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A superior horror story is a combination of reality, supernatural and the fantastical worked into a suspenseful, captivating, believable story. The paper shows that Stephen King's novel, "Carrie", utilizes these literary elements to create a modern-day horror story. The character, Carrie, is realistic because she is, from all outward appearances, a normal teenage girl that suffers from merciless teasing. Carrie is also realistic because while we pity her, we also detest her actions. This realistic character is placed in a supernatural setting with her telekinetic powers, which makes the novel fantastical.
From the Paper:"King also creates a very realistic character with Carrie in that she is depicted in two very different ways, which plays on our emotions. She is, on one hand, a creature to be pitied and on the other, she is a creature to de despised. At the beginning of the novel, we cannot help but feel sympathy for Carrie as she experiences her first menstrual cycle. Her first response is that she is "bleeding to death" (9) and the fact that Miss Desjardin is unsympathetic fosters our compassion for the girl. In addition, Carrie's classmates were "throwing sanitary napkins" (15) at Carrie in the shower."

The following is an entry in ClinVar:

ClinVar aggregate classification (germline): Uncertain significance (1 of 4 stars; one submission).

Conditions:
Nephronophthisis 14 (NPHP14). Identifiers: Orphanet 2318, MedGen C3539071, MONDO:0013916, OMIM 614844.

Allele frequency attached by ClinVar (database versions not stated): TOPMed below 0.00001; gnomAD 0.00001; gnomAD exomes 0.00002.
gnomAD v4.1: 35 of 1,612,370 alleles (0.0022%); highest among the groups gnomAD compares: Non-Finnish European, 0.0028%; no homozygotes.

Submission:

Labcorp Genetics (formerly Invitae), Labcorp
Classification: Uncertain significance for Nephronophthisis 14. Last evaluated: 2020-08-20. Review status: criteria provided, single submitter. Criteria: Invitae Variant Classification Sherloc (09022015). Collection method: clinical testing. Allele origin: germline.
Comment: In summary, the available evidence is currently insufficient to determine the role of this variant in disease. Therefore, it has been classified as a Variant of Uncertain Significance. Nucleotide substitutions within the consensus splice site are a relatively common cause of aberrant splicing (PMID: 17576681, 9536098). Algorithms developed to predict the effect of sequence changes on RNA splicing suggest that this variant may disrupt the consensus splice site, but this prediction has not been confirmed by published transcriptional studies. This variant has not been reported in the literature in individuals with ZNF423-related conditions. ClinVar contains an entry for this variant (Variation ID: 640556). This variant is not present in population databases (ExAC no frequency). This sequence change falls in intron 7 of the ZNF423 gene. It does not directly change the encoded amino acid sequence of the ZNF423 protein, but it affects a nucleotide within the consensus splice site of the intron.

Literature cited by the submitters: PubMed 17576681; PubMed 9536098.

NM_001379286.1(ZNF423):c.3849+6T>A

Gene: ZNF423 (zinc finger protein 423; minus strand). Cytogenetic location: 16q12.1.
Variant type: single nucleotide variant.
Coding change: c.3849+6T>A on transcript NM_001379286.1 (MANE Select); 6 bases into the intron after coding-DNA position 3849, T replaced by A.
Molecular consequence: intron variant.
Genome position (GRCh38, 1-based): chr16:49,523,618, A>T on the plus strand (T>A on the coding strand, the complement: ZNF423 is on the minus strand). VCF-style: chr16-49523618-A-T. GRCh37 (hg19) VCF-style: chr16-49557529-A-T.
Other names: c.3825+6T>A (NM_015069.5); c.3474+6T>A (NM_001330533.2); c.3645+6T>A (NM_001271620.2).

Cite this Book Review:
"Carrie" (2006, September 27) Retrieved January 19, 2020, from https://www.academon.com/book-review/carrie-69060/
""Carrie"" 27 September 2006. Web. 19 January. 2020. <https://www.academon.com/book-review/carrie-69060/>